I will gladly rent rather than be bound to a property that has so little ownership advantage.

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another_local 6 years, 6 months ago

Great, another study. Another 150K wasted.

Threejobs is right: Build rental property.

Zone it NO NIGHTLY RENTAL.

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housebound 6 years, 6 months ago

There is a gauge that has a dynamic quality and past councils have chosen to ignore it. Free markets will adjust daily to needs.

Apartment construction was on the rise before the restrictive building department legislation was passed which appeared to compete with free market apartments. I know of six units that were put on hold. This council may have their finger on the pulse in that they recognize that they don't have enough information on housing needs. However, this study costs taxpayers not only money but the possibility of more or different legislation. Councils like to make laws, but seldom do majority votes pass these laws based on what the result will be because coalitions will prioritize the legislative process.

As an example, I witnessed the inclusionary zoning and housing linkage approval, which clearly had a well known coalition and resulted in the immediate change of council. By creating more legislative process around affordable housing, we are at risk for creating coalitions similarly.

This survey and the decisions attempting to be made are putting laws in place that in five years may be completely useless and contradictory to what our needs are at that time. Urge council to limit lawmaking and remove as many laws as possible.

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addlip2U 6 years, 6 months ago

Why is it that i.e. City Market is able to bring in 20-30 east Europeans and provide them with jobs and housing.... and we cannot afford to live here having just one full time job?
Is it because they are being paid more than the '"locals", have their (overseas) transportation and housing subsidized? Clearly, we need apartments and NOT homes.

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canudigit 6 years, 6 months ago

The reason that City Market can bring all those people over is that they pack a bunch of them into one unit. You would never want to live with 10 people in a 4 bedroom unit but, that is how they could do it. I know, I had to live next to them. I think the women had some "other" source of income too.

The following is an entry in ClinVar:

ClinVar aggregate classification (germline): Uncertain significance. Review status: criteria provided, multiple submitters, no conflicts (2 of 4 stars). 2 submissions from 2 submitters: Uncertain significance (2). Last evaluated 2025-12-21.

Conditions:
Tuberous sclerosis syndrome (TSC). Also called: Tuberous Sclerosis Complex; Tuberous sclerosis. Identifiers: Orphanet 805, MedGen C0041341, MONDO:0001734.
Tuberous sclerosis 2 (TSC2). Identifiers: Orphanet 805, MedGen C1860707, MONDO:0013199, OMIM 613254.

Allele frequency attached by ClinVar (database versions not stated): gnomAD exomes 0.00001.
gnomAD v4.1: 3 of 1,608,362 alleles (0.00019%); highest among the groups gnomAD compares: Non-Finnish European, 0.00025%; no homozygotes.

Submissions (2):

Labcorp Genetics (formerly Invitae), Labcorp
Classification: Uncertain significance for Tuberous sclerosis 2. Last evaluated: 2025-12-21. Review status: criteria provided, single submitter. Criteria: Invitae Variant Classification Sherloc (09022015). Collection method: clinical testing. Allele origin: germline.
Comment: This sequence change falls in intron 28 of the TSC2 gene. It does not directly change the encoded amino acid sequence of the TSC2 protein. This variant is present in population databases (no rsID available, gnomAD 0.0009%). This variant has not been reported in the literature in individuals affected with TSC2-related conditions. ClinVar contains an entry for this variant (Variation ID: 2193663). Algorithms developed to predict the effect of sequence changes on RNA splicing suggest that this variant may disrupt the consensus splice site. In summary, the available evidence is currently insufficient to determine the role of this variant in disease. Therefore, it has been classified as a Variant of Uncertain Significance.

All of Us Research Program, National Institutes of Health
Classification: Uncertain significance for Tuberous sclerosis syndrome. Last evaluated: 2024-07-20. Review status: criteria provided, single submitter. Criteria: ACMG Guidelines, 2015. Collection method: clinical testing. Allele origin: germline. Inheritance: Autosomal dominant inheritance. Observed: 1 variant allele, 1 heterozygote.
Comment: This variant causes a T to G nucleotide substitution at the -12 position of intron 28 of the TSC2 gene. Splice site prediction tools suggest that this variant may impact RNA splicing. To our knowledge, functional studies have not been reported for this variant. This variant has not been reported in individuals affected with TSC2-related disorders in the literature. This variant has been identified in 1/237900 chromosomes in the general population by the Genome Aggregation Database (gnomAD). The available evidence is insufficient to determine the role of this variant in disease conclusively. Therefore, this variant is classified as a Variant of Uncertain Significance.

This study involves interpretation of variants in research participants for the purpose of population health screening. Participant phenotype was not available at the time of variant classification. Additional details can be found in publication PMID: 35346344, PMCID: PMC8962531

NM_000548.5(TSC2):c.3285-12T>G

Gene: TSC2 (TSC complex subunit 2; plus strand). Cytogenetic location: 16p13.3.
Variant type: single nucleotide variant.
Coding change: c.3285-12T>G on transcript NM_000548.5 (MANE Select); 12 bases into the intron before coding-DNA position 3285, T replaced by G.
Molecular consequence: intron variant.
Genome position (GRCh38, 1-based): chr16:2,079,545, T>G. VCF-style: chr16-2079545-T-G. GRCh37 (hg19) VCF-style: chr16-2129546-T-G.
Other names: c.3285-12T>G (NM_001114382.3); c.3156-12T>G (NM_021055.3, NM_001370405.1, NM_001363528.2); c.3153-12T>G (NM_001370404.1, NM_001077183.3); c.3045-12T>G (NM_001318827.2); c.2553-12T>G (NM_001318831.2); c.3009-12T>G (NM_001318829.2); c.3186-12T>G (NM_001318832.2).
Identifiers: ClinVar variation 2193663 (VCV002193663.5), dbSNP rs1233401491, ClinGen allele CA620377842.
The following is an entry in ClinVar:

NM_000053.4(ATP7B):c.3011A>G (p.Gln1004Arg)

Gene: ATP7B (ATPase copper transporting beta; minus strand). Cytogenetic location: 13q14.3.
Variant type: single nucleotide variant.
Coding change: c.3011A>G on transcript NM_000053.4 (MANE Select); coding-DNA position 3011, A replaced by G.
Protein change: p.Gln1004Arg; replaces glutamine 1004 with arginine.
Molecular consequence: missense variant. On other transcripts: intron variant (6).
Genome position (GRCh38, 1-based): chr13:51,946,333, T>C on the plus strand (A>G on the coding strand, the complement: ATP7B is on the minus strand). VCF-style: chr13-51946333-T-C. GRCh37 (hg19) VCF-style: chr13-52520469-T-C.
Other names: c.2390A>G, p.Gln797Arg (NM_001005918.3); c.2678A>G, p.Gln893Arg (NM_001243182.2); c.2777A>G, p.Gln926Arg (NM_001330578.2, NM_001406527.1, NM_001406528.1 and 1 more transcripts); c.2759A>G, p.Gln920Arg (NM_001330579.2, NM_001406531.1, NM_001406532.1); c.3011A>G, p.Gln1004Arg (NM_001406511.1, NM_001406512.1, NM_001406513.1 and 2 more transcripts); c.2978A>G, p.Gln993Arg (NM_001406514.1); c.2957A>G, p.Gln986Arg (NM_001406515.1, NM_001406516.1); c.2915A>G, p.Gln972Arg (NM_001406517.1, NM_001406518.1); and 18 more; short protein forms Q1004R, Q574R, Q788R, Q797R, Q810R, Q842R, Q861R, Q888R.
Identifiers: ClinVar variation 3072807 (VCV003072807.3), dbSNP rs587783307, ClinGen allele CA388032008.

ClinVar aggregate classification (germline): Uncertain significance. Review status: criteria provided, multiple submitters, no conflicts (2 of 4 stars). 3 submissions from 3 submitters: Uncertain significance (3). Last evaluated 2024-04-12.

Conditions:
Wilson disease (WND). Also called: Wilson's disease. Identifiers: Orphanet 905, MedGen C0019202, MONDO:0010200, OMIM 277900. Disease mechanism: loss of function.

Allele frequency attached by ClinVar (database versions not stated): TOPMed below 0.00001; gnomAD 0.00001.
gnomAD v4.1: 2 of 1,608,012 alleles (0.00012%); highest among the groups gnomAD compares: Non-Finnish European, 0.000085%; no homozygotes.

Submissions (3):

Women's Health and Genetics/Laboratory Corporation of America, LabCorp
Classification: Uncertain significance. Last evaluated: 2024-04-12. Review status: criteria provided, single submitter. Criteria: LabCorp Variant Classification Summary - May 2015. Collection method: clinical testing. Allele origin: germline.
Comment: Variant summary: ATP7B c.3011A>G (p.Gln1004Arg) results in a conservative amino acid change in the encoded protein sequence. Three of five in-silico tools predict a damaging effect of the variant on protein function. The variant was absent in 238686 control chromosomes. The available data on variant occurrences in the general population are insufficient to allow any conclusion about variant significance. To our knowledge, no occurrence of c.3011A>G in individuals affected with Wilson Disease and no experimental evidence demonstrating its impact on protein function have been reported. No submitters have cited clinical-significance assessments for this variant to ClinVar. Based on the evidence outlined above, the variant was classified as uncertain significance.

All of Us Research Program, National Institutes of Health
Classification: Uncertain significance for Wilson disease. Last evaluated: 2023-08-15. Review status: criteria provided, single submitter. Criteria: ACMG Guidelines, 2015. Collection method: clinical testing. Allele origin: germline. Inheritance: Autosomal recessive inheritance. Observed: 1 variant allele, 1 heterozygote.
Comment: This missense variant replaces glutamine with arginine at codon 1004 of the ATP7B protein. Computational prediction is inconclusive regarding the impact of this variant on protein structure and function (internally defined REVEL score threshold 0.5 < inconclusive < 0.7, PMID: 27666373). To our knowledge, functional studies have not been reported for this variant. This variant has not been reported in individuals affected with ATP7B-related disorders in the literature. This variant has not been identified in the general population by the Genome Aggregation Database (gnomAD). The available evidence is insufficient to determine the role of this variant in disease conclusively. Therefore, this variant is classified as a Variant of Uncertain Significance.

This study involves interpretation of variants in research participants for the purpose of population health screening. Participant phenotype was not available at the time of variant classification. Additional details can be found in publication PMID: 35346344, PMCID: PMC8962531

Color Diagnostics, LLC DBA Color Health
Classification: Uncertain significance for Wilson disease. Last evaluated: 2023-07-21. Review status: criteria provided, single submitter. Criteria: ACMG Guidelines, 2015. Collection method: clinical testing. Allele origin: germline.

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Scott Wedel 6 years, 6 months ago

The $150K study could be replaced with an afternoon reading the classified section of the newspaper. There are basically an unlimited number of jobs available paying $10-$12 per hour with a handful of jobs paying more. Then look at places available to rent or buy. 1 Bedroom apts at $900, $2 bedrooms at $1,300 in Steamboat, a bit cheaper in in OC, Hayden or Craig but very few for rent. No condos or houses priced close to what a couple, both working, could ever hope to afford doing local jobs.

The despicable part about Steamboat housing is that City ordinance states that a maximum of 5 adults, not all related, may share a condo or an apartment, but only 3 adults, not all related, may share a house. Thus, we expect our workers to live crammed together, but horror of horrors if two couples try sharing a house. Obviously, goal is to keep the workers crammed together away from the rich people. And I have had City Council members admit to me they have lived in violation of that law and yet tell me they see no need to change it!!!!

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Tricia Nickerson 6 years, 6 months ago

gotta be pretty to live in the city I don't get it que paso rental units yes why not this is America I need a place to live in steamboat yesterday